Due to a surge in COVID-19 cases, Marion County will implement new pandemic-related restrictions on Friday, Indianapolis Mayor Joe Hogsett announced Thursday.
The restrictions will prevent in-person pre-K-12 class instruction at schools until at least Aug. 5 and limit shopping mall and retail-store capacity to 75%.
Beginning Monday, they will limit social gatherings, including wedding receptions, banquets, club meetings and any event where people come together to socialize other than religious services, to 50 people. Indoor religious ceremonies including funerals can operate at up to 50% capacity, and outdoor services can continue without capacity restrictions as long as social distancing is observed.
Among other changes:
– Bars and nightclubs will close through at least Aug. 12.
– Restaurant dining rooms will be allowed to operate at 50% capacity, and all restaurants must close between midnight and 5 a.m. Bar seating at restaurants will be closed.
– Personal services such as hair salons and nail parlors will operate by appointment only.
– Gyms, fitness centesr and yoga and dance studios will be allowed to operate at 25% capacity.
– Tourism, cultural, entertainment and sports venues must reduce capacity to 25% of venue occupancy.
– Nursing homes must remain closed to indoor visitors.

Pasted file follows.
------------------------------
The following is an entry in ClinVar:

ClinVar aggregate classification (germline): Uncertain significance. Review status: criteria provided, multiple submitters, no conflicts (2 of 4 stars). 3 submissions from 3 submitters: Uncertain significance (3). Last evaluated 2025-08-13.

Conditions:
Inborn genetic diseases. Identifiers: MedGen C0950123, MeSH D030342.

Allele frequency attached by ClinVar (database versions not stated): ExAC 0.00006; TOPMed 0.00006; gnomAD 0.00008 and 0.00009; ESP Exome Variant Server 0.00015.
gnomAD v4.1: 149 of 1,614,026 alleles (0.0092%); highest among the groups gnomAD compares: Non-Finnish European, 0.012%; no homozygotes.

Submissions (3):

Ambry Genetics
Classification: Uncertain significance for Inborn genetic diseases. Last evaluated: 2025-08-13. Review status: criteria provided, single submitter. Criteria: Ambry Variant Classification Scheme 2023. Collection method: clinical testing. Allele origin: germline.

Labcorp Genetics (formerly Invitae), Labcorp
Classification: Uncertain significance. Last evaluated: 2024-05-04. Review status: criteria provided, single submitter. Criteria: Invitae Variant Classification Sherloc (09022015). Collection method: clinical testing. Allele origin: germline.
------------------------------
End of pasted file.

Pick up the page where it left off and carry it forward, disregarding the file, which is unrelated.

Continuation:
The mask mandate that went into effect July 9 stands and is now bolstered by a statewide mask mandate that takes effect Monday.
The city is not currently implementing any travel restrictions but recommends that residents who travel to states or nations with heightened rates of infection should self-quarantine for 14 days upon returning to the city.
Dr. Virginia Caine, director of the Marion County Public Health Department, said the restrictions are returning in order to “get ahead of this” and prevent any needless hospitalizations or deaths.
“We’re doing some good things, but it is not enough,” she said. “The data we are seeing in Marion County does not paint the same picture it did several weeks ago.”
Since July 4, the number of new COVID-19 cases, the test-positivity rate and emergency room visits with COVID-19 symptoms have been rising.
And the age demographics are shifting, with 55% of cases now occurring in those 40 and under.
Caine said the number of new cases in a day hit its lowest point June 24 at 45, but the average is now 100 new cases a day.
Meanwhile, the number of hospitalizations and deaths has been flat or dropped.
Caine said since the July 9 mask mandate went into effect, the department has received 249 complaints about businesses or individuals not wearing masks. More than half of them—141—were complaints about restaurants and bars where patrons were not masked and not social distancing, she said.
Caine said while she doesn’t want to put new restrictions in place, she has no choice but to take “aggressive actions” to save people’s lives.
“Despite the sacrifices many of us have made, there are just too many of us willing to risk people’s lives,” she said.
Hogsett said residents, particularly younger ones, must do better for their city, especially if they want bars and clubs to reopen. He urged them to wear masks.
“If you are fortunate enough to be young and healthy, keep in mind that many of your neighbors aren’t,” he said.